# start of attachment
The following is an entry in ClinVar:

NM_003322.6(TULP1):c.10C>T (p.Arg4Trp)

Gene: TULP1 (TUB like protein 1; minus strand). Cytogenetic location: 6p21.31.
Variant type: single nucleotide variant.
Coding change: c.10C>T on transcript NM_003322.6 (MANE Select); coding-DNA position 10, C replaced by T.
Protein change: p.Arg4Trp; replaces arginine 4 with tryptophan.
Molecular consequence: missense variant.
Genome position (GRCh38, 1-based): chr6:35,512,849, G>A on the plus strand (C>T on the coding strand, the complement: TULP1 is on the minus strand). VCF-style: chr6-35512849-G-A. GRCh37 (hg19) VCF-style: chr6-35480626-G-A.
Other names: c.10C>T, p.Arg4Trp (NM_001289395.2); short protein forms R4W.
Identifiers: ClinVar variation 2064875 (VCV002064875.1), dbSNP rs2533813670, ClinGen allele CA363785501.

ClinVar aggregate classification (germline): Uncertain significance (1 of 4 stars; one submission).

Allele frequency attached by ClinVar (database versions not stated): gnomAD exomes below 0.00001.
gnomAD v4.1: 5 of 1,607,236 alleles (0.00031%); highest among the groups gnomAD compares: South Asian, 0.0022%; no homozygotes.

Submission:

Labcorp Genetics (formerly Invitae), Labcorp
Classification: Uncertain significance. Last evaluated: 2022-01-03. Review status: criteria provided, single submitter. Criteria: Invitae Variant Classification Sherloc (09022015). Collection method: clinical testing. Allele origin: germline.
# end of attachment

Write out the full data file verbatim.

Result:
The following is an entry in ClinVar:

NM_003322.6(TULP1):c.10C>T (p.Arg4Trp)

Gene: TULP1 (TUB like protein 1; minus strand). Cytogenetic location: 6p21.31.
Variant type: single nucleotide variant.
Coding change: c.10C>T on transcript NM_003322.6 (MANE Select); coding-DNA position 10, C replaced by T.
Protein change: p.Arg4Trp; replaces arginine 4 with tryptophan.
Molecular consequence: missense variant.
Genome position (GRCh38, 1-based): chr6:35,512,849, G>A on the plus strand (C>T on the coding strand, the complement: TULP1 is on the minus strand). VCF-style: chr6-35512849-G-A. GRCh37 (hg19) VCF-style: chr6-35480626-G-A.
Other names: c.10C>T, p.Arg4Trp (NM_001289395.2); short protein forms R4W.
Identifiers: ClinVar variation 2064875 (VCV002064875.1), dbSNP rs2533813670, ClinGen allele CA363785501.

ClinVar aggregate classification (germline): Uncertain significance (1 of 4 stars; one submission).

Allele frequency attached by ClinVar (database versions not stated): gnomAD exomes below 0.00001.
gnomAD v4.1: 5 of 1,607,236 alleles (0.00031%); highest among the groups gnomAD compares: South Asian, 0.0022%; no homozygotes.

Submission:

Labcorp Genetics (formerly Invitae), Labcorp
Classification: Uncertain significance. Last evaluated: 2022-01-03. Review status: criteria provided, single submitter. Criteria: Invitae Variant Classification Sherloc (09022015). Collection method: clinical testing. Allele origin: germline.